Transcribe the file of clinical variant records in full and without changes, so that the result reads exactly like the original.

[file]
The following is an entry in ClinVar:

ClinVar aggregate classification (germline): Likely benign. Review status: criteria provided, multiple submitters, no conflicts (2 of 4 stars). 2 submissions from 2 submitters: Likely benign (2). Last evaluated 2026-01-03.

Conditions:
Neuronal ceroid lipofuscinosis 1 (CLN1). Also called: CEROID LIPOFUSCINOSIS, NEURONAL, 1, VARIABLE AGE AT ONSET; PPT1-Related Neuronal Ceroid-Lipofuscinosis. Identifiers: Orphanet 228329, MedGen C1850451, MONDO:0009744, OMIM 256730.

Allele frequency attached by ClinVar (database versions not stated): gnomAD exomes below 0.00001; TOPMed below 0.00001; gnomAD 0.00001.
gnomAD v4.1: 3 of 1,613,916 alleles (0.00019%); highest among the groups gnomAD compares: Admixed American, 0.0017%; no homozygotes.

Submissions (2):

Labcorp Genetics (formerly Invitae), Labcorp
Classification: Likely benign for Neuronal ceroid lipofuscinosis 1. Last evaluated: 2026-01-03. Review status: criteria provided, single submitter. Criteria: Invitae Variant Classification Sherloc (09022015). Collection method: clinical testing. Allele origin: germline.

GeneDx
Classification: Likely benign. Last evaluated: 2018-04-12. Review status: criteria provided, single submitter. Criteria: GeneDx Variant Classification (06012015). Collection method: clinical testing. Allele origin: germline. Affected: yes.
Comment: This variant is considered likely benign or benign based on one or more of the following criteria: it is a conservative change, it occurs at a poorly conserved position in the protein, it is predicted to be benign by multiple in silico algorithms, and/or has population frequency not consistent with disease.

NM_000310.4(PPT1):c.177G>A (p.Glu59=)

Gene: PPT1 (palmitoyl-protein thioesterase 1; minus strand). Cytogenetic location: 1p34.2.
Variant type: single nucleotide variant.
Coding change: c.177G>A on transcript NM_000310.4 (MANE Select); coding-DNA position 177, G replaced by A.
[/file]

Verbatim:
The following is an entry in ClinVar:

ClinVar aggregate classification (germline): Likely benign. Review status: criteria provided, multiple submitters, no conflicts (2 of 4 stars). 2 submissions from 2 submitters: Likely benign (2). Last evaluated 2026-01-03.

Conditions:
Neuronal ceroid lipofuscinosis 1 (CLN1). Also called: CEROID LIPOFUSCINOSIS, NEURONAL, 1, VARIABLE AGE AT ONSET; PPT1-Related Neuronal Ceroid-Lipofuscinosis. Identifiers: Orphanet 228329, MedGen C1850451, MONDO:0009744, OMIM 256730.

Allele frequency attached by ClinVar (database versions not stated): gnomAD exomes below 0.00001; TOPMed below 0.00001; gnomAD 0.00001.
gnomAD v4.1: 3 of 1,613,916 alleles (0.00019%); highest among the groups gnomAD compares: Admixed American, 0.0017%; no homozygotes.

Submissions (2):

Labcorp Genetics (formerly Invitae), Labcorp
Classification: Likely benign for Neuronal ceroid lipofuscinosis 1. Last evaluated: 2026-01-03. Review status: criteria provided, single submitter. Criteria: Invitae Variant Classification Sherloc (09022015). Collection method: clinical testing. Allele origin: germline.

GeneDx
Classification: Likely benign. Last evaluated: 2018-04-12. Review status: criteria provided, single submitter. Criteria: GeneDx Variant Classification (06012015). Collection method: clinical testing. Allele origin: germline. Affected: yes.
Comment: This variant is considered likely benign or benign based on one or more of the following criteria: it is a conservative change, it occurs at a poorly conserved position in the protein, it is predicted to be benign by multiple in silico algorithms, and/or has population frequency not consistent with disease.

NM_000310.4(PPT1):c.177G>A (p.Glu59=)

Gene: PPT1 (palmitoyl-protein thioesterase 1; minus strand). Cytogenetic location: 1p34.2.
Variant type: single nucleotide variant.
Coding change: c.177G>A on transcript NM_000310.4 (MANE Select); coding-DNA position 177, G replaced by A.